## PrepTest 73, Logical Reasoning 1, Question 16

### Transcript

Question 16, when a question asks for how an argument proceeds or what it proceeds by, we call that a method of reasoning question. And on a method of reasoning question your job is to describe the way that the argument is put together, describe how the person arguing goes about arguing. Of course in order to do that you have to understand the argument, find its conclusion and find its evidence.

Here the conclusion is helpfully flag for us at the end with that helpful keyword thus. Thus it will be better at the top prize and architecture were awarded to the best building rather than the best architect. The evidence for this takes a couple of forms. First off, they tell us how it's done right now.

The top prize in architecture, the Pritzker Prize, is awarded for individual achievement like the Nobel Prizes for science. Then the author talks about how things work in architecture. Architects are judged by their buildings and buildings are the result of teamwork. Then the author makes that comparison, a negative comparison. As achievements, buildings are not like scientific discoveries, but like movies, which compete for awards for best picture.

So we can see how the argument works. It says that something should be done differently in architecture, because architecture is similar to one discipline, where it's one way. But is it similar to the movies where it's done with best picture, and it's not very similar to another discipline science, where it's done for individual achievement.

The correct answer is gonna have to lay this out somehow. So we just look into the answers for something that is a good description. We wanna be open to what it says down there because there are a lot of different ways to describe the same thing. So answer choice A, reaching a conclusion about the way something should be done in one field on the basis of comparisons with corresponding practices in other fields.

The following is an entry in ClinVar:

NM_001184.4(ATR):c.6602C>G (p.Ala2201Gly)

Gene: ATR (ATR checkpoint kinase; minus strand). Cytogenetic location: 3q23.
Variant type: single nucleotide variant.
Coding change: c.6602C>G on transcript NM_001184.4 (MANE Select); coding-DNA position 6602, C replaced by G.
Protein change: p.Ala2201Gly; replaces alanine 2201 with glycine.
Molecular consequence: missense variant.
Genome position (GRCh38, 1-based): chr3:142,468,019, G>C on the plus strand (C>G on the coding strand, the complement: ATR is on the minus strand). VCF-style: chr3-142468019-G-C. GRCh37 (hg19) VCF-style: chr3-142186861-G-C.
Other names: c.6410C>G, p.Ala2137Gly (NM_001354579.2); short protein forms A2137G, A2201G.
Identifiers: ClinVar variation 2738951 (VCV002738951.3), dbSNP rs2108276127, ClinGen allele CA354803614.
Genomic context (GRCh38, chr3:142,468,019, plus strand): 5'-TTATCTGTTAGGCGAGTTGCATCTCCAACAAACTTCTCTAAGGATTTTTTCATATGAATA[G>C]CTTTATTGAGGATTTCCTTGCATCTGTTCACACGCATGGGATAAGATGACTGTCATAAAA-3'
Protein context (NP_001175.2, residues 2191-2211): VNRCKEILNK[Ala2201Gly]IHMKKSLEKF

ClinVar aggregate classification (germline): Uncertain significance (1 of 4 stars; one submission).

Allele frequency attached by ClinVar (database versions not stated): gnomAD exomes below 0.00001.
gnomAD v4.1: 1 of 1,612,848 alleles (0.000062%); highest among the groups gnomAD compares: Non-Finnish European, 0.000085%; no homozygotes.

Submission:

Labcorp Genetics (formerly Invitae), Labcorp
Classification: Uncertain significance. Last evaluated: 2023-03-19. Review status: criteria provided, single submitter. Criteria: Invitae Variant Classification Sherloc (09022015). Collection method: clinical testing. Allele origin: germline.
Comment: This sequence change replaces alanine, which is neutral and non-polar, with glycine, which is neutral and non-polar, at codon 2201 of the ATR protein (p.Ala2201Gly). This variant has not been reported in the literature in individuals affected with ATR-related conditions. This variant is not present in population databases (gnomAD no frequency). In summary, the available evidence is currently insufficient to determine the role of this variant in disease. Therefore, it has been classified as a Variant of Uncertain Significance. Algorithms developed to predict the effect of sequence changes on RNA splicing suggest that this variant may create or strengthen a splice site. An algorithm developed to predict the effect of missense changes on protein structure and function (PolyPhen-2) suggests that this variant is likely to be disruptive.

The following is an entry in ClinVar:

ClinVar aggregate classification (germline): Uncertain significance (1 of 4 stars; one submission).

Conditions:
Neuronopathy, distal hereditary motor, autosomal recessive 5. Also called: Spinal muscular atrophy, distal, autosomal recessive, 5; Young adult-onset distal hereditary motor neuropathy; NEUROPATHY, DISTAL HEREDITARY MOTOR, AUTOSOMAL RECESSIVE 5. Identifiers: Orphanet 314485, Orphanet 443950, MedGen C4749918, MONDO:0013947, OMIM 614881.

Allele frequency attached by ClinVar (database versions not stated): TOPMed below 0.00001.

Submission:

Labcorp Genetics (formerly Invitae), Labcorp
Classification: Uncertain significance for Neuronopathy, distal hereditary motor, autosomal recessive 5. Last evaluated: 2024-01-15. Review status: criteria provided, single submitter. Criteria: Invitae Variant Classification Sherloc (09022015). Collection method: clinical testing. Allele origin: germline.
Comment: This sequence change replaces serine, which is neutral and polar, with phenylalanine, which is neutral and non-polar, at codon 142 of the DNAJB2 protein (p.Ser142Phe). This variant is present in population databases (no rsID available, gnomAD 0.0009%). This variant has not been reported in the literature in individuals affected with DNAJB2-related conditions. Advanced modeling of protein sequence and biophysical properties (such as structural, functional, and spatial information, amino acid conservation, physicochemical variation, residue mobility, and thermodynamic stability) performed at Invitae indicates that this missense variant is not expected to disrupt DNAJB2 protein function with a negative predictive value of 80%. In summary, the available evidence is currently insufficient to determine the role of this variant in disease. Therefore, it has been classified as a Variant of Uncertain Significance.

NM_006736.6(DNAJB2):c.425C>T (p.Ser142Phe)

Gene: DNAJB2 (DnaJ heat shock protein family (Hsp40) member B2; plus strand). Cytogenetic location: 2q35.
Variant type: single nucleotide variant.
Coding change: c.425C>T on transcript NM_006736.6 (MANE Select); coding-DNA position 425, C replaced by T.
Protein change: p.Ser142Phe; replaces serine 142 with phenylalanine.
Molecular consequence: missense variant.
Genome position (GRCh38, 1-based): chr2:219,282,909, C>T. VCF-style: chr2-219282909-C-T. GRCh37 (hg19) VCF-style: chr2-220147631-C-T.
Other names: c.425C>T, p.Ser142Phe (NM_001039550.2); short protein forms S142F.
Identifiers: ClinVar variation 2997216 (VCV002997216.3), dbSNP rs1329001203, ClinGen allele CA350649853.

Well that word comparisons does a lot of lifting but it is the answer. So buildings are not like scientific discoveries, but like movies. Those are the comparisons that they use. And they are reaching a conclusion about the way something should be done in a field that is the way of the Pritzker Prize should be given out in architecture. So A describes exactly what's happening.

We can give a courtesy glance to the other answers to see why they are wrong. Answer choice B. Answer choice B gets the conclusion wrong. It says that the author concluded that one thing has more value than another. And the author didn't do that. They didn't say that buildings are more valuable than something.

So B's not our answer. Answer choice C, answer choice C gets the conclusion wrong too, concluding that criticisms of one practice can rightly be applied to another. It's not saying, well because it's wrong in this one area, it's wrong in this other area. They're not applying criticisms from one to another.

Answer choice D confuses what they're comparing. They're not saying that because two different fields are different, then you can't say anything about one on the basis of the other. They're saying because one field is similar and another field is different, you should do things like they do in the one field and not like they do in the second field.

This one is saying you could never use a field to make any conclusions about other fields. Then answer choice E gets all sorts of things wrong. The first bar is fine, they are saying that an action is inappropriate, that is it's inappropriate to give the Pritzker Prize to the architect rather than the building.

But they don't do that on the basis of evidence that a corresponding action in a different case is inappropriate. That, again would be saying because they do it wrong here, we shouldn't do it that way here. And they never said it was wrong for science to give out the Nobel Prize for individual achievement, just that science isn't enough like architecture for they're really one in the other.